“Without doubt the medical care I received and the support of the MoD and the regiment were exceptional, as well as the amazing help from Help For Heroes, the British Legion and Blesma, the charity that enables limbless veterans to lead independent lives. They all helped me pull me through the tough times and gave me the encouragement and focus and find my way through sport.”
Corrie currently plays six sports and represents Great Britain in bobsleigh, sitting volleyball as well as track and field events wearing a pair of cheetah prosthetic legs. He also plays cricket for the Hampshire disabled team, golf and sledge hockey.
As a member of the Paralympic Inspiration Programme run by the British Paralympic Association and Help For Heroes he took part in the 2012 London Paralympic Games and also tried the one man bobsleigh at the 2014 Sochi Winter Paralympics.
Corrie was a member of the British veterans sitting volleyball team at the first Invictus Games in 2014 in London which took the gold medal, but returned from the second games in the USA with a silver medal. “It was an awesome experience to go to Florida for 10 days,” he said. “Everything was just bigger and really well organised; the welcome and support was amazing and apart from the competitions and getting together with other military personnel, there were free trips to all the theme parks for participants and their families. Security was extremely tight as Prince Harry, the First Lady Michelle Obama and former President George Bush were there to meet us.”
Having worked hard to recover followed by intensive training as a full time athlete for the last five years, Corrie is resting from competition, and at the age of 37 is focussing on the next stage of his life which he hopes will literally take off. “I’ve applied to join the Wings for Warriors helicopter training programme to become a commercial pilot,” he explained. “I have a final psychological test and a medical; all being well I’ll be able start a full time course lasting 18 months this summer.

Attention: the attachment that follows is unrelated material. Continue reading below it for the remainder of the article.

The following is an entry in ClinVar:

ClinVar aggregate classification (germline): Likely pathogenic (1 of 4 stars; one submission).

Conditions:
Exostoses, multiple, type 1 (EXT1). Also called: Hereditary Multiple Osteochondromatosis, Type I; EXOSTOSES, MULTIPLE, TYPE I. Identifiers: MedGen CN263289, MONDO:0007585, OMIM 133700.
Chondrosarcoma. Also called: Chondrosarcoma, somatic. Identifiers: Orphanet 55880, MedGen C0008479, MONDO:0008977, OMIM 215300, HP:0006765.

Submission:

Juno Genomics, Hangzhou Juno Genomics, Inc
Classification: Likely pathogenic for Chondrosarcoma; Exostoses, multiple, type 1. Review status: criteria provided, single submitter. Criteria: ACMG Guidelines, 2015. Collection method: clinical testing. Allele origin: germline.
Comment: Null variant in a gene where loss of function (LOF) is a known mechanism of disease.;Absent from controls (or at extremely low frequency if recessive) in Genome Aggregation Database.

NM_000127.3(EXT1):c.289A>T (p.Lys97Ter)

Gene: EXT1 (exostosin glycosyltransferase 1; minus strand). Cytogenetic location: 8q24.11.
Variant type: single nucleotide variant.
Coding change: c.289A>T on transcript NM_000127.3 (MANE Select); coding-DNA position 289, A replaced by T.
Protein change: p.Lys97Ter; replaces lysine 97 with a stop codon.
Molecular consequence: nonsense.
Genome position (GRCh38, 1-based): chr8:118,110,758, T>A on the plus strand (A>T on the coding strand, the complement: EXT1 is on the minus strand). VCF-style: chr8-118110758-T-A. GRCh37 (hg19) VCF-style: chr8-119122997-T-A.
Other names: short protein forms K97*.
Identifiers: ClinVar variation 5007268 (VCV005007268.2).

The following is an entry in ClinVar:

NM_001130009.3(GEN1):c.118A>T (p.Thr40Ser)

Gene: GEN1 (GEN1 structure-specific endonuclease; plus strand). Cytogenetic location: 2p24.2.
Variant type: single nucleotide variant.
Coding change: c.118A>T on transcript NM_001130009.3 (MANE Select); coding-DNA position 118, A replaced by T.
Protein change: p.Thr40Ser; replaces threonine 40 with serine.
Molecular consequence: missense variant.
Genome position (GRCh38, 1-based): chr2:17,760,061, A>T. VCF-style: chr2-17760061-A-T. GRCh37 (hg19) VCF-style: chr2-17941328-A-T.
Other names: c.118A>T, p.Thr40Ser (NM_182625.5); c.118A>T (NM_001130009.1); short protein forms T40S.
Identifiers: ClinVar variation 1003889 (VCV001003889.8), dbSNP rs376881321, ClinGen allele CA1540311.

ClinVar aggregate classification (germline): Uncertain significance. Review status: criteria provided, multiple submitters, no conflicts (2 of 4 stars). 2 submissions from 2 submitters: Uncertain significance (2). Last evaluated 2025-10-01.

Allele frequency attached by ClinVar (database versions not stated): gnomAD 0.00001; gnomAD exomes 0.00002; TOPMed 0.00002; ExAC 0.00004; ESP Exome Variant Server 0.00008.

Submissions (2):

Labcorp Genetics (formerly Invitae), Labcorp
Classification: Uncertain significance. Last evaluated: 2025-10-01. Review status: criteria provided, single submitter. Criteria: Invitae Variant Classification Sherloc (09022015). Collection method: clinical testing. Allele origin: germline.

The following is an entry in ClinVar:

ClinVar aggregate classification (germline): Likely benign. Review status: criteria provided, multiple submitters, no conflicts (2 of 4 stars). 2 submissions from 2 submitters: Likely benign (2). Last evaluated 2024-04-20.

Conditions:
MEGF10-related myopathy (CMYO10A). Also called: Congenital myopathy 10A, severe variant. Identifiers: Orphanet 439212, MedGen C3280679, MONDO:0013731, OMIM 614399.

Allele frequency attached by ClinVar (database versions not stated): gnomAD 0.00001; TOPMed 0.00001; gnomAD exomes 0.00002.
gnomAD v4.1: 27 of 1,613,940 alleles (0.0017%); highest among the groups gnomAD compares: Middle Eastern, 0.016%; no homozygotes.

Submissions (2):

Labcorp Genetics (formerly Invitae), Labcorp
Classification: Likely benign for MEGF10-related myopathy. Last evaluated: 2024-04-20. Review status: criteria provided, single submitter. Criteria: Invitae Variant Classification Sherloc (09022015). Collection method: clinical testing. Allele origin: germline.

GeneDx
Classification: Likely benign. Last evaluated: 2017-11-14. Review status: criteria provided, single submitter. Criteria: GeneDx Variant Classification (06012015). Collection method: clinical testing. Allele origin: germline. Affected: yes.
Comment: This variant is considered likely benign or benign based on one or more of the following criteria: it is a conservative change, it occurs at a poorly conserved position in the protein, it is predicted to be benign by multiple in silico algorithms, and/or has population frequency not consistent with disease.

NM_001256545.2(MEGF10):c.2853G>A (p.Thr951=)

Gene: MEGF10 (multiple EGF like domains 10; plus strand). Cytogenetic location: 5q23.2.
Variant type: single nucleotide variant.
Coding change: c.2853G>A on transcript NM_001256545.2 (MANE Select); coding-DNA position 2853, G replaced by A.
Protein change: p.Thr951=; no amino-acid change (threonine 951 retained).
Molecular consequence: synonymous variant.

“I’ll have to work out how the sport fits in and as the training takes place in Aberdeen, I’ll be away from home. My children are settled in school here so we won’t be relocating as we only arrived in 2014. I was based in Windsor but a guy in the RAF suggested we settle in Swindon and helped us find out more; we’re happy here.”
Out of serious injury that took him to edge of life, Corrie has emerged strong and focussed about the future. “I’m happy in myself and accept my injury as my normal,” he said. “I’ve always been positive and been able to think positive about what my next goals are; sport has been the route back for my body and brain.
“But there’s no question, I’m very thankful to all those people who have been with me all the way, from the guys who pulled me from the wreck of the vehicle to all the medical and physio staff who have put me back together, the charities who have helped, and all the public who donate to keep them going, to Mrs Garton, the head at Bridlewood School who has bent over backwards to help me and the family.
“Wherever I’ve been I’ve meet really good people who have given me strength to be where I am now.”